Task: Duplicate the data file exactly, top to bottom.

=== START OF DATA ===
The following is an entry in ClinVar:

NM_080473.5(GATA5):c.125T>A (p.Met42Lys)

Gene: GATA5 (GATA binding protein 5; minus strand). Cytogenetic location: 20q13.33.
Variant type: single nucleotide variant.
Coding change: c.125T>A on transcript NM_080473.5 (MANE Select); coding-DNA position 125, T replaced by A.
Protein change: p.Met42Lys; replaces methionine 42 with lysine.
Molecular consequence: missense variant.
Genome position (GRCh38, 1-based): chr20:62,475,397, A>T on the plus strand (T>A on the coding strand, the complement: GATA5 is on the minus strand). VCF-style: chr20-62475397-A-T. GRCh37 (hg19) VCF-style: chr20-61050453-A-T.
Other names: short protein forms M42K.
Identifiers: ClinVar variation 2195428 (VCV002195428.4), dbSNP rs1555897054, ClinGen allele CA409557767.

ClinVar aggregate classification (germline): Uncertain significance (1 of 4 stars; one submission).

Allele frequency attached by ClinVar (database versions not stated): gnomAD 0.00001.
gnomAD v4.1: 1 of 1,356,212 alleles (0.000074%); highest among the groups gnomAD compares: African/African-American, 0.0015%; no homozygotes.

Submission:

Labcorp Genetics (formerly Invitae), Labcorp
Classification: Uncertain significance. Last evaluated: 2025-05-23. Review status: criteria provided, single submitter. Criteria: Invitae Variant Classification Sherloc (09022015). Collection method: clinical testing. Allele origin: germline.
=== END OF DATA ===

The following is an entry in ClinVar:

NM_080473.5(GATA5):c.125T>A (p.Met42Lys)

Gene: GATA5 (GATA binding protein 5; minus strand). Cytogenetic location: 20q13.33.
Variant type: single nucleotide variant.
Coding change: c.125T>A on transcript NM_080473.5 (MANE Select); coding-DNA position 125, T replaced by A.
Protein change: p.Met42Lys; replaces methionine 42 with lysine.
Molecular consequence: missense variant.
Genome position (GRCh38, 1-based): chr20:62,475,397, A>T on the plus strand (T>A on the coding strand, the complement: GATA5 is on the minus strand). VCF-style: chr20-62475397-A-T. GRCh37 (hg19) VCF-style: chr20-61050453-A-T.
Other names: short protein forms M42K.
Identifiers: ClinVar variation 2195428 (VCV002195428.4), dbSNP rs1555897054, ClinGen allele CA409557767.

ClinVar aggregate classification (germline): Uncertain significance (1 of 4 stars; one submission).

Allele frequency attached by ClinVar (database versions not stated): gnomAD 0.00001.
gnomAD v4.1: 1 of 1,356,212 alleles (0.000074%); highest among the groups gnomAD compares: African/African-American, 0.0015%; no homozygotes.

Submission:

Labcorp Genetics (formerly Invitae), Labcorp
Classification: Uncertain significance. Last evaluated: 2025-05-23. Review status: criteria provided, single submitter. Criteria: Invitae Variant Classification Sherloc (09022015). Collection method: clinical testing. Allele origin: germline.